Top 10 songs of Jeff Beck's career

By Sergio Ariza

Jeff Beck is one of the greatest revolutionaries of the electric guitar; of all the great British guitarists of the 60s, Beck was the most original, bold and daring. He was never content with a single style and continued to innovate over the years, always looking for new sounds on the instrument. Few guitarists can match him in terms of influence; it is true that he was never a great composer and needed others to find the best vehicles on which his guitar could shine. That's why our 10 favorite songs from his career focus on his time in the Yardbirds and the early days of the Jeff Beck Group.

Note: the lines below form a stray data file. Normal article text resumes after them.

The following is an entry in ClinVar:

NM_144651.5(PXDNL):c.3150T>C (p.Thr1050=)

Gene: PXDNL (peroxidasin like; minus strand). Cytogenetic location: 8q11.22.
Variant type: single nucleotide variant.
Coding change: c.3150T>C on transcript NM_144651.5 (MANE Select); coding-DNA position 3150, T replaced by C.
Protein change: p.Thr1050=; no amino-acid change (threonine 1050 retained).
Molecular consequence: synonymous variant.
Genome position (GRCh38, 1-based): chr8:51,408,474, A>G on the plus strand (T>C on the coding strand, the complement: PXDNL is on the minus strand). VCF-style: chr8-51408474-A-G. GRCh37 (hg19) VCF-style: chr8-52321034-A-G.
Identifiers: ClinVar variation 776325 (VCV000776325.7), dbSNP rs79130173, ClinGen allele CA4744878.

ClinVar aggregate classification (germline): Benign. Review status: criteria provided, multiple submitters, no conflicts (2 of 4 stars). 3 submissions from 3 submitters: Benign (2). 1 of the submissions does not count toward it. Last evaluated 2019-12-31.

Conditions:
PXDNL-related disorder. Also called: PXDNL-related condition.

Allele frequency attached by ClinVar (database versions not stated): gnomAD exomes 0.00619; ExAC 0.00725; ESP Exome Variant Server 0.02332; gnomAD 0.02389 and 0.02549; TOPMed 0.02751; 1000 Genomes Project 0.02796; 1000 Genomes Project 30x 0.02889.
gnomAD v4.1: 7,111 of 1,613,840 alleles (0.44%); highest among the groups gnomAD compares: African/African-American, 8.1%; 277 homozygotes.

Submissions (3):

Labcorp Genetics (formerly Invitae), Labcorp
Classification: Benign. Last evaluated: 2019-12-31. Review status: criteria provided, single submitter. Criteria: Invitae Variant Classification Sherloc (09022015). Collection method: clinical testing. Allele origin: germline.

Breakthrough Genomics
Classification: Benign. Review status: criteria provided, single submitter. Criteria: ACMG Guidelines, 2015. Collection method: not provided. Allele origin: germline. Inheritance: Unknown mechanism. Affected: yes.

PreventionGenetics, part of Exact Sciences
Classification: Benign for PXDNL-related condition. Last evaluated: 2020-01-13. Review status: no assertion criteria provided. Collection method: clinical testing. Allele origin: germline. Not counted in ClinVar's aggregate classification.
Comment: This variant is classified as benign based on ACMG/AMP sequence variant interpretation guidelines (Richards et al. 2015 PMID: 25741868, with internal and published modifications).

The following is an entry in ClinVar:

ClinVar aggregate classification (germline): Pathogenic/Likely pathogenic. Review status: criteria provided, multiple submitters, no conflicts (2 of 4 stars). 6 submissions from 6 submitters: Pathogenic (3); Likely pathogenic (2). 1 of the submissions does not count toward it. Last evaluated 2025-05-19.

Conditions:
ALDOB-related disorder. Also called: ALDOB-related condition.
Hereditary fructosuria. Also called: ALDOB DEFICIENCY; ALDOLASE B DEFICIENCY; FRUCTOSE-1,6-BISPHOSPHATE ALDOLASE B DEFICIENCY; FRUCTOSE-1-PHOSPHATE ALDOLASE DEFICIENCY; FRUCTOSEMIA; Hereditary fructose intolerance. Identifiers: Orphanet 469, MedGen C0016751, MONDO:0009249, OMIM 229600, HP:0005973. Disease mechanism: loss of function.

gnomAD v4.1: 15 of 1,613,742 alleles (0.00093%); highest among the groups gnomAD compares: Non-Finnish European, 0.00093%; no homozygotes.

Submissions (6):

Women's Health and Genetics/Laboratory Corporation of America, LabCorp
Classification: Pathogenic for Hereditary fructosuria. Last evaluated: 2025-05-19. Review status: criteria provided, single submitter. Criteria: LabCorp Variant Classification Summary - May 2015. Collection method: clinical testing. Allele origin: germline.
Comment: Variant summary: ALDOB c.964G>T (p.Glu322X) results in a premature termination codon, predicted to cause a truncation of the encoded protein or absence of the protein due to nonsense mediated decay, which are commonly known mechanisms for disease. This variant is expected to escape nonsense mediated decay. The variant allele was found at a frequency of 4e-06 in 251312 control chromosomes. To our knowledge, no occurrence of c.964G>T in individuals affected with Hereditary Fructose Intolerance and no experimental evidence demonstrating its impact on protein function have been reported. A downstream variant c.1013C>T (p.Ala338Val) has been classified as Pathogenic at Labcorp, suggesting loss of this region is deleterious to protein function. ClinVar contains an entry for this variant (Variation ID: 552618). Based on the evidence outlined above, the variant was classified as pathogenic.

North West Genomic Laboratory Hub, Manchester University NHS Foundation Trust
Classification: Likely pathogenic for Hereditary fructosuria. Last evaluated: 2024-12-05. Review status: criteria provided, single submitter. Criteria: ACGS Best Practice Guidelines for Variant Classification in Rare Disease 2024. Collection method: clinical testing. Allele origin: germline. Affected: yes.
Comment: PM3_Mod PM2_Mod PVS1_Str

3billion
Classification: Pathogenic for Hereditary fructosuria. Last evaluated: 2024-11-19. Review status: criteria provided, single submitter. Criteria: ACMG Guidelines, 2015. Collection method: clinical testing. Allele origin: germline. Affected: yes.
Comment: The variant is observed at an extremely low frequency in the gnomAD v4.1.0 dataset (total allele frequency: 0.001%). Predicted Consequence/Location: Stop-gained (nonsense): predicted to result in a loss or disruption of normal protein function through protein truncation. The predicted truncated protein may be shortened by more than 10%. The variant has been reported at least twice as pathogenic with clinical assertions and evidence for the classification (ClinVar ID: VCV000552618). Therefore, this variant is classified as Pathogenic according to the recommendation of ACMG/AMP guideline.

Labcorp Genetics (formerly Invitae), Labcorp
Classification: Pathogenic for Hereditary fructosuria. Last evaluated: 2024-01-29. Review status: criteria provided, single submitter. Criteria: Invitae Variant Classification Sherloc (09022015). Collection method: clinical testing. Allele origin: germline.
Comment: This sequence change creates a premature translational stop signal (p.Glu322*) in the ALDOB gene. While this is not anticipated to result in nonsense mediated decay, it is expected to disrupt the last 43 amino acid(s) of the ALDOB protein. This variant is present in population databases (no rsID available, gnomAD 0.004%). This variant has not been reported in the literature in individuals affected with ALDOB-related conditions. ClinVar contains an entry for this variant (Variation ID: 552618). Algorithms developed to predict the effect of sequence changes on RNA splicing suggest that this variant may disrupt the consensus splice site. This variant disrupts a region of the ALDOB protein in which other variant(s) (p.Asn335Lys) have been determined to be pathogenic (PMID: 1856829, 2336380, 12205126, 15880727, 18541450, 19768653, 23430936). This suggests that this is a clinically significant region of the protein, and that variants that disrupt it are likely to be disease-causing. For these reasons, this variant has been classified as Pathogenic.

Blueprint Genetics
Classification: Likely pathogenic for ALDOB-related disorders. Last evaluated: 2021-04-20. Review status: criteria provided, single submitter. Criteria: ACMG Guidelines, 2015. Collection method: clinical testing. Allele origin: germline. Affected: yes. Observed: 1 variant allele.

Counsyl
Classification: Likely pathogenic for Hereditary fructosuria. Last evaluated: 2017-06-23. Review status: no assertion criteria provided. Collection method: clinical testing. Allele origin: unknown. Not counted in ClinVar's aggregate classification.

Heart Full of Soul

Eric Clapton may have been the Yardbirds' first guitarist but that band didn't reach its full potential until Jeff Beck came along to change everything. After the success of For Your Love, it was decided to bring back the songwriter from that number, Graham Gouldman, to take over the writing of their new single. Gouldman came up with an even better song, influenced by the Beatles' flirtations with Indian music. They were going to record it with a sitar, the instrument made fashionable by George Harrison, but Beck plugged his '54 Esquire into a 'Fuzz box' and started playing the mythical riff and everyone agreed that it sounded much better that way. From the first moment it could be seen that the combination between the Yardbirds and their new guitarist was going to be perfect, because the former wanted to innovate and the latter was the perfect guitarist for it; an adventurer who was going to become the lighthouse for explorers of the six strings.